Katter wasted court's time: LNP and Labor
Katter's Australian Party had wasted the court's time in its failed bid to force the printing of new ballot papers for the looming state election, according to the major parties.
In Sunnybank Hills this afternoon, LNP Leader Campbell Newman has used the court case outcome to have a swipe at all independents and minor parties in Australia.
"That party has wasted time and resources of the courts, it should have done its administration correctly," he said.
"It's been a bit of a tale for all of us that minor parties and independents are the ones who are causing all the problems right now in Australia at a Federal level.
"They'll cause taxes and trouble for all of us if they get seats in Queensland."
It came after Ms Bligh stated the public interest had been served by the court’s decision to reject Katter’s Australian Party’s case.
"I am very relieved that the court case that was creating some uncertainty about the state election have now been resolved," Ms Bligh told reporters in Brisbane.
"And I think resolved in the favour of the people and the public interest.
"I hope that Bob Katter now puts all this matter to bed and stops wasting the court's time."
Bob Katter has described a court’s decision on how his fledgling party’s name appears on Queensland ballot papers as a body blow.
The Court of Appeal has rejected a bid by Katter’s Australian Party to have millions of ballot papers destroyed and reprinted, to ensure they carry the Katter name.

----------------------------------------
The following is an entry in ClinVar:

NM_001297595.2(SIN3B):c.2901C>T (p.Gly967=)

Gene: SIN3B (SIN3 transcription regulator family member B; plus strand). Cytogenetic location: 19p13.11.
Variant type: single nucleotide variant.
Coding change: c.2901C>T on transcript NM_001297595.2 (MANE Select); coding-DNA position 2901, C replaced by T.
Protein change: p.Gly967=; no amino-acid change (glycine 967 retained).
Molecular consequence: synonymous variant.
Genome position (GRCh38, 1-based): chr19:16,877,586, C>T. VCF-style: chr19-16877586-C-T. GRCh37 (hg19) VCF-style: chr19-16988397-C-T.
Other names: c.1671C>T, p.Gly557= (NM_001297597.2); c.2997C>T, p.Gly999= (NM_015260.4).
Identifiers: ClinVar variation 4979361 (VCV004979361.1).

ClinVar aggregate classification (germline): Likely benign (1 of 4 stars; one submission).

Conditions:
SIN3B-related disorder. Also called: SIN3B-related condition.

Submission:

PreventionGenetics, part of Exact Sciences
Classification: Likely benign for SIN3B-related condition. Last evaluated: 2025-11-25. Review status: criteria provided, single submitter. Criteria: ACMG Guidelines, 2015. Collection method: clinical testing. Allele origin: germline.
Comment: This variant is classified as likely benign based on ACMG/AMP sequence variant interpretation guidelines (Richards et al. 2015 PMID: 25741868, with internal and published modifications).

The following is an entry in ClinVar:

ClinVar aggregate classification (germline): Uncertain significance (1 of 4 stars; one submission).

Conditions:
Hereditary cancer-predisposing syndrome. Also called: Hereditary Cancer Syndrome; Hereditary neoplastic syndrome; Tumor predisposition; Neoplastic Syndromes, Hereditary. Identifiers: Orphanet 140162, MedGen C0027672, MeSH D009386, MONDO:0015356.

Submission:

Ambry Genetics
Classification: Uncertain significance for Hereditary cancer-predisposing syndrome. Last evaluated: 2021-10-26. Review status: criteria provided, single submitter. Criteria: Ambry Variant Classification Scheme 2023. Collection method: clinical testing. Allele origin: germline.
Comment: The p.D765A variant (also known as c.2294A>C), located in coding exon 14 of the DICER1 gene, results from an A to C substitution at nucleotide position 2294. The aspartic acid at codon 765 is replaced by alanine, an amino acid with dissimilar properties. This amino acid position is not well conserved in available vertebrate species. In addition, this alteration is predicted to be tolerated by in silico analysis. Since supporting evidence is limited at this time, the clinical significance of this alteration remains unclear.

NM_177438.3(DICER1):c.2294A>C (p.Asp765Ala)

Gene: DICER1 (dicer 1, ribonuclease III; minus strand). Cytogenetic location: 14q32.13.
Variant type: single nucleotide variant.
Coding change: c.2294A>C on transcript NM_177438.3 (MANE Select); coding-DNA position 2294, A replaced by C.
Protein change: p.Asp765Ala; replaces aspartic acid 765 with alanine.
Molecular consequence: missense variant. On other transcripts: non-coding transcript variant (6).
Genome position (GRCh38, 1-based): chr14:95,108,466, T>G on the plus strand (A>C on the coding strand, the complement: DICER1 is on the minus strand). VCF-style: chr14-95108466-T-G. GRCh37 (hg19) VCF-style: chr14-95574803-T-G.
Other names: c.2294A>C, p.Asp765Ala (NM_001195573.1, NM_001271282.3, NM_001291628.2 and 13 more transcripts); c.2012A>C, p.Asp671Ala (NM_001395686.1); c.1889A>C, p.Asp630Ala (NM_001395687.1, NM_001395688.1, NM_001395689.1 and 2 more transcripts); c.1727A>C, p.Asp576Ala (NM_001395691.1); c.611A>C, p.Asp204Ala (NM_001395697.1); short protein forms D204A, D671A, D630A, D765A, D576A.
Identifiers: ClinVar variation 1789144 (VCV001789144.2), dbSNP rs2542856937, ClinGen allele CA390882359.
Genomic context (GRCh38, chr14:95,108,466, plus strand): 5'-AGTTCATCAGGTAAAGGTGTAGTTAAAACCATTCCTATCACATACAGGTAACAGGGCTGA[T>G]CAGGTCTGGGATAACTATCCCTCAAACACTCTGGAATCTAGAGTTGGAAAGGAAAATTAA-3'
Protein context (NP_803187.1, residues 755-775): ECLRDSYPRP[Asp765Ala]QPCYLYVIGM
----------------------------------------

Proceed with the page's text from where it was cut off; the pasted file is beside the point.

The court has ruled 6.5 million ballot papers, already printed with the abbreviated name The Australian Party, can be used.
The party’s federal MP founder said the court’s ruling would cost the party, politically and financially.
He said the party was unlikely to appeal.
‘‘I’ve been told that we are roughly up for $200,000 now and if we go to the High Court we would be up for another $200,000,’’ Mr Katter told reporters in Kingaroy on Thursday.
‘‘We were only able to raise about $1 million.’’
He said the party now faced a tougher fight for votes.
‘‘We were the underdogs before. We are hugely the underdogs now,’’ Mr Katter said.
‘‘Everyone gets to start at the start marker for the race. We have now been put back 20 metres.’’
The court ordered Mr Katter’s party to pay the Electoral Commission of Queensland's costs.
There had been concern that if the party's application was successful, it could delay the March 24 Queensland election.
Earlier this week, Mr Katter said the party faced "diabolical" consequences if the Katter name did not appear on ballot papers.
"You all know that if the name K-A-T-T-E-R is taken off that ballot paper, you know the implications for us are not much short of diabolical," he said.
Queenslanders head to the polls on March 24.
Bridie Jabour and Tony Moore with AAP